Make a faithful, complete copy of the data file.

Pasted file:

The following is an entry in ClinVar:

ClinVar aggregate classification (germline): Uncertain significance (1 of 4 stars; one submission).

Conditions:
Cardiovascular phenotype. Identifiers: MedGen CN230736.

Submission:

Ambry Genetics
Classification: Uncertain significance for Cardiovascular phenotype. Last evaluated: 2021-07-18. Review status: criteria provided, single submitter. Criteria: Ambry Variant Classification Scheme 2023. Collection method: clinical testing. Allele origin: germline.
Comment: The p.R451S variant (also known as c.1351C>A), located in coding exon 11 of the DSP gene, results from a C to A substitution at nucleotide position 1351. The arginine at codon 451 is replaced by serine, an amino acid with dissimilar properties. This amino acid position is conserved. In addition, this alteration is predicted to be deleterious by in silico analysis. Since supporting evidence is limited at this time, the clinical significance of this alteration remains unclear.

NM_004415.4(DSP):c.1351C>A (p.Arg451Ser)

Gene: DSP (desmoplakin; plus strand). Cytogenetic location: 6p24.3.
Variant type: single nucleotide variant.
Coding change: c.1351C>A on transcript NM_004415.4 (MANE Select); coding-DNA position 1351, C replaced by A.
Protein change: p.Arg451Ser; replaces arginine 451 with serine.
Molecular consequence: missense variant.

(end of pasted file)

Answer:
The following is an entry in ClinVar:

ClinVar aggregate classification (germline): Uncertain significance (1 of 4 stars; one submission).

Conditions:
Cardiovascular phenotype. Identifiers: MedGen CN230736.

Submission:

Ambry Genetics
Classification: Uncertain significance for Cardiovascular phenotype. Last evaluated: 2021-07-18. Review status: criteria provided, single submitter. Criteria: Ambry Variant Classification Scheme 2023. Collection method: clinical testing. Allele origin: germline.
Comment: The p.R451S variant (also known as c.1351C>A), located in coding exon 11 of the DSP gene, results from a C to A substitution at nucleotide position 1351. The arginine at codon 451 is replaced by serine, an amino acid with dissimilar properties. This amino acid position is conserved. In addition, this alteration is predicted to be deleterious by in silico analysis. Since supporting evidence is limited at this time, the clinical significance of this alteration remains unclear.

NM_004415.4(DSP):c.1351C>A (p.Arg451Ser)

Gene: DSP (desmoplakin; plus strand). Cytogenetic location: 6p24.3.
Variant type: single nucleotide variant.
Coding change: c.1351C>A on transcript NM_004415.4 (MANE Select); coding-DNA position 1351, C replaced by A.
Protein change: p.Arg451Ser; replaces arginine 451 with serine.
Molecular consequence: missense variant.